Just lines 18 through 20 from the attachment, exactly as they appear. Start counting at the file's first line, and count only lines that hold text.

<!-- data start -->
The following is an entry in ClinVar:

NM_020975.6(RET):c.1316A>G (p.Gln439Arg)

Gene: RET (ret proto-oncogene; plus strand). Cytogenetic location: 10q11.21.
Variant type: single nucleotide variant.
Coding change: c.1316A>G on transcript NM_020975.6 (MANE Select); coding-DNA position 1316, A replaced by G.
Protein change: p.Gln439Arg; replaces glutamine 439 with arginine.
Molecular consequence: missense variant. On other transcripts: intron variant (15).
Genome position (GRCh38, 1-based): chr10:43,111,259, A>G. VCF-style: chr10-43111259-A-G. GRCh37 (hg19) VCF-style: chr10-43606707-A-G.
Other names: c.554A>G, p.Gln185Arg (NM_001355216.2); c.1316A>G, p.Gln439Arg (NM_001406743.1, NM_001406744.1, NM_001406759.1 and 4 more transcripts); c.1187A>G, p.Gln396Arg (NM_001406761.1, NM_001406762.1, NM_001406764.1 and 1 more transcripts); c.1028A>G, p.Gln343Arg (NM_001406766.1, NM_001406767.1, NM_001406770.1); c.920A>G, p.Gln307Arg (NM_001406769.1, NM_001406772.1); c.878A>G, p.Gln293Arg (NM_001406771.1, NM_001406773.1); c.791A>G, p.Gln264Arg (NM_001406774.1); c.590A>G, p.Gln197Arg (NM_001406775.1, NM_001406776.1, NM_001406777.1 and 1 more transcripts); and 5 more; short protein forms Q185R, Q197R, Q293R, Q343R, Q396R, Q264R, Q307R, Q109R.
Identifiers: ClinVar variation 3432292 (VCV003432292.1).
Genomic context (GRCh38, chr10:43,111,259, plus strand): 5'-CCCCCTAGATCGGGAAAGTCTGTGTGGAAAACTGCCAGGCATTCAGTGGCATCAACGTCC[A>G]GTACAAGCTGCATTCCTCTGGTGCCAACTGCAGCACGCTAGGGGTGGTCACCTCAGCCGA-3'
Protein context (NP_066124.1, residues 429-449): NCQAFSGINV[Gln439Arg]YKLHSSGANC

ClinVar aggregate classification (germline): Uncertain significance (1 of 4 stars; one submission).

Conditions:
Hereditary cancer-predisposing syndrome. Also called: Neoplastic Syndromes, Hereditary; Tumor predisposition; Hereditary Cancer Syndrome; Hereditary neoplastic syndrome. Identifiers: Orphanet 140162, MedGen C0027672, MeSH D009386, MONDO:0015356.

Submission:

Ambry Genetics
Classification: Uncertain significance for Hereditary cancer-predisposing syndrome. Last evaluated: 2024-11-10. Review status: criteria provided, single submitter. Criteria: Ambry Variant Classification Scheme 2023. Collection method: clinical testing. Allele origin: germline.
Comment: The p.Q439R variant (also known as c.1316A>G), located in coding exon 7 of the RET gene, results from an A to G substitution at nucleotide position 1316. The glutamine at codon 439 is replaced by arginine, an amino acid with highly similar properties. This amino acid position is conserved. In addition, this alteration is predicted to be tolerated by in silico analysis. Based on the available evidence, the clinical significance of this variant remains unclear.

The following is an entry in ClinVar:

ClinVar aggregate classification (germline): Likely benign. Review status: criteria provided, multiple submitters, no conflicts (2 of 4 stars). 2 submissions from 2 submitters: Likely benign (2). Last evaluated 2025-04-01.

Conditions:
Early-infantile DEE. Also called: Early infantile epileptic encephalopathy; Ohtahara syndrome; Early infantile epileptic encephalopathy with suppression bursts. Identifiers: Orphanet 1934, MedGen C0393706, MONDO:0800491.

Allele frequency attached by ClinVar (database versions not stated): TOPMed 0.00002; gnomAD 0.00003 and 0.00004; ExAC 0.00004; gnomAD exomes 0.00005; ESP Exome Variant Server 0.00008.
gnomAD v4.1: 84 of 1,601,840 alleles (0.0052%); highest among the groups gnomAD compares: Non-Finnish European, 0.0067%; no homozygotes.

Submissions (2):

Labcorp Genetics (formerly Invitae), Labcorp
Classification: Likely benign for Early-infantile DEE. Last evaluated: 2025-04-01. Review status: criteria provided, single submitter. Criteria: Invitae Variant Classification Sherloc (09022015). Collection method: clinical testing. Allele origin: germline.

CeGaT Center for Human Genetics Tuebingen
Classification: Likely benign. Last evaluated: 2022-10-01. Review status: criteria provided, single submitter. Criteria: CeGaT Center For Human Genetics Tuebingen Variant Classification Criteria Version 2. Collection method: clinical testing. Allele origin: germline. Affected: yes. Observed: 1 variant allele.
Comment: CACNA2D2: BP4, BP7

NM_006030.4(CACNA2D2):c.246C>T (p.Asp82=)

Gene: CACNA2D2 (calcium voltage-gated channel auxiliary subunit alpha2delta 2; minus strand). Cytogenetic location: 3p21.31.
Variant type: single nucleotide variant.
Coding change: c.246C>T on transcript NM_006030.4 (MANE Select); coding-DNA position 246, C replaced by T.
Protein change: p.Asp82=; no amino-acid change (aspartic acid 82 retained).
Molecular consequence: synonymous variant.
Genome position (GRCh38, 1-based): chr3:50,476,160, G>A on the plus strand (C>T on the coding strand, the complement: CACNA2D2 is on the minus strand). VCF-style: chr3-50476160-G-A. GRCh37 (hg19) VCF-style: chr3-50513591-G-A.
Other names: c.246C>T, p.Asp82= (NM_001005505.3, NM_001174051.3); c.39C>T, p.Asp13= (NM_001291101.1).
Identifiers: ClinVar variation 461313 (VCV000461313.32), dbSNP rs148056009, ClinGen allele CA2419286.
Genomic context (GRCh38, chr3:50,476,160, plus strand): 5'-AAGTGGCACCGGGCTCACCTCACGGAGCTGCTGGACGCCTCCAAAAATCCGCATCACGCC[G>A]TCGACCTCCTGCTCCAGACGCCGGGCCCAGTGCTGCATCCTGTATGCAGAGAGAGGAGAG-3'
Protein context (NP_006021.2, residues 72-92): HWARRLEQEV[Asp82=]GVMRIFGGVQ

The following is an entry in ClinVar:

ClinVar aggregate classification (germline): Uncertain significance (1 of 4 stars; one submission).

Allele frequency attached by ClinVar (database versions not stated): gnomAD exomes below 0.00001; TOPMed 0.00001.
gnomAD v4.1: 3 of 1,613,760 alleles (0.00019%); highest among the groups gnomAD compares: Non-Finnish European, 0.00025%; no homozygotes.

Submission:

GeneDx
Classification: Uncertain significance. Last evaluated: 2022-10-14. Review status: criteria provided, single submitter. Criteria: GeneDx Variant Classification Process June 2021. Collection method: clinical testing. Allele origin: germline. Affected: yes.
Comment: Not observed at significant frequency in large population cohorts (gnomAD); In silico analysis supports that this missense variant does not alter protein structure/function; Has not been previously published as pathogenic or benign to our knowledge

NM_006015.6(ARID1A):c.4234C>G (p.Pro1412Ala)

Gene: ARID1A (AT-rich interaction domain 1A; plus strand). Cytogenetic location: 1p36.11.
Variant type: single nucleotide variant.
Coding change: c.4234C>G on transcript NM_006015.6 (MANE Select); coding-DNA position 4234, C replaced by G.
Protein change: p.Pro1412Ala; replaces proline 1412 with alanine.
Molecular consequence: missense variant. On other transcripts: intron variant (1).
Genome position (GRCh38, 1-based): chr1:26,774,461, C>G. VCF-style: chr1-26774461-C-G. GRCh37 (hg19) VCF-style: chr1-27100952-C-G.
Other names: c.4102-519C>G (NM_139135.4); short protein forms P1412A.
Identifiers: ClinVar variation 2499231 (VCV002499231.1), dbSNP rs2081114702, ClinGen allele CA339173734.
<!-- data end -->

Classification: Uncertain significance for Hereditary cancer-predisposing syndrome. Last evaluated: 2024-11-10. Review status: criteria provided, single submitter. Criteria: Ambry Variant Classification Scheme 2023. Collection method: clinical testing. Allele origin: germline.
Comment: The p.Q439R variant (also known as c.1316A>G), located in coding exon 7 of the RET gene, results from an A to G substitution at nucleotide position 1316. The glutamine at codon 439 is replaced by arginine, an amino acid with highly similar properties. This amino acid position is conserved. In addition, this alteration is predicted to be tolerated by in silico analysis. Based on the available evidence, the clinical significance of this variant remains unclear.

The following is an entry in ClinVar: